The Difficulties With Building Ground Up Projects In Our High-Interest Economy (Part 2)

In a previous article, we asked a question: how will development deals continue to get built in a high interest rate environment?

With construction and financing costs continuing to rise, along with a slow-down in rent, how will deals pencil?

Initially, three things will need to occur for deals to begin penciling again:

1) Land values will drop – on many asset classes and locations, the land represents a very large proportion of the total project cost. While land values have been sky high for years, they will come down to accommodate developers trying to get a deal to pencil.

Of course, there is nuance to this point. On many deals, the cost of land represents a minimal portion of the total budget. On other deals, the land could be upwards of half the total cost of the project. On those deals in which the land is not a significant portion of the cost, a drop in land values will not be meaningfully helpful in getting deals to work.

2) Construction costs will come down- I know a slew of developers who are excited about this. They are excited for an opportunity to develop a deal through a recession, because labor is easier to come by, and the lack of demand for raw materials translates to… lower prices.

One developer even told me that his most successful projects were built through recessions, when he was able to build for less.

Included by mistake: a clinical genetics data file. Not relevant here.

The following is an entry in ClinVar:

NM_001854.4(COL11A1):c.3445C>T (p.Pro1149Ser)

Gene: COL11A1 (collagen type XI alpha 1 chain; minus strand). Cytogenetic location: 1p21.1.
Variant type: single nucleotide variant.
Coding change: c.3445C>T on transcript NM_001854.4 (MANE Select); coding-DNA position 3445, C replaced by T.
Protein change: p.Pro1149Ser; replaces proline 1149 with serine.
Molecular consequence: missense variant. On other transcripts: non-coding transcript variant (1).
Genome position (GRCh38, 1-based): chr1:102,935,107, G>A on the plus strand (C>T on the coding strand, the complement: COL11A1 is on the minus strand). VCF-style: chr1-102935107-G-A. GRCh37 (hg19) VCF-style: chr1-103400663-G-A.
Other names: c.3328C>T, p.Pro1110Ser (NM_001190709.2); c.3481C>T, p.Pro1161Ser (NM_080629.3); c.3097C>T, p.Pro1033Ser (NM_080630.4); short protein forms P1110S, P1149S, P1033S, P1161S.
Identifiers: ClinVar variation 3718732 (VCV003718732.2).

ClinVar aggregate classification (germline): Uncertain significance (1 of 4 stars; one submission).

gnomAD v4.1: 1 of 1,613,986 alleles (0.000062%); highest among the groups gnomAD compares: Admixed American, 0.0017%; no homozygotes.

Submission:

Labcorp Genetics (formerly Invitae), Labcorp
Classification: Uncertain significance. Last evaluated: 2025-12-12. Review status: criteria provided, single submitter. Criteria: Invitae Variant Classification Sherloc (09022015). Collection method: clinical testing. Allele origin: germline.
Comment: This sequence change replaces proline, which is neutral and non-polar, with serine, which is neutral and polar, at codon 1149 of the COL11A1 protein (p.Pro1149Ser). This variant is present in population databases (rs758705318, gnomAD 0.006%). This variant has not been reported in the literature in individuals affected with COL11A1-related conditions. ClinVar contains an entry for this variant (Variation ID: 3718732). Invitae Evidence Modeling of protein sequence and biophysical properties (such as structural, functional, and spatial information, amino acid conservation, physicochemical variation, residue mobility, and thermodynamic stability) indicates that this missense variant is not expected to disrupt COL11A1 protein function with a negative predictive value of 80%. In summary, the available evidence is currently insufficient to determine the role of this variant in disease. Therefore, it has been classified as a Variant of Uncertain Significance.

That is something many people don’t take into account. We are accustomed to generalized inflation. Over the past 30 years, inflation has been a consistent part of our economy. But in the short term, both raw materials and labor do see fluctuations in cost. When raw materials are less in demand, and more laborers are looking for work, it is indeed possible to see overall construction costs deflate. This will need to happen for development starts to ramp up again.

3) Tenants may need to pay more in rent- this does not only apply to multifamily tenants. Commercial tenants may see upward pressure on rents as well, despite all that is going on.

(I personally don’t see this as likely. People are not doing well as they have in recent years. Retail sales will likely go down. I just don’t know how much more people and businesses could afford to pay in rent.)

When I posed this question to my LinkedIn network, a number of comments also proved to be insightful. Below is the one I found most relevant:

4) Lower leverage/Flexible construction financing: some banks and credit unions offer construction to mini perm loans, which are loans that start as a construction loan, but automatically convert to a permanent loan at the same loan basis. These loans typically have a five year total term, and could be an excellent product for a developer who wants to build a project without concern of a construction loan takeout at stabilization.

More obviously, using less debt could significantly de-risk a deal. If the main concern is that the cost of debt will be too high at the completion of the project, having less debt could give the developer more wiggle room to perform even when the takeout loan is expensive.


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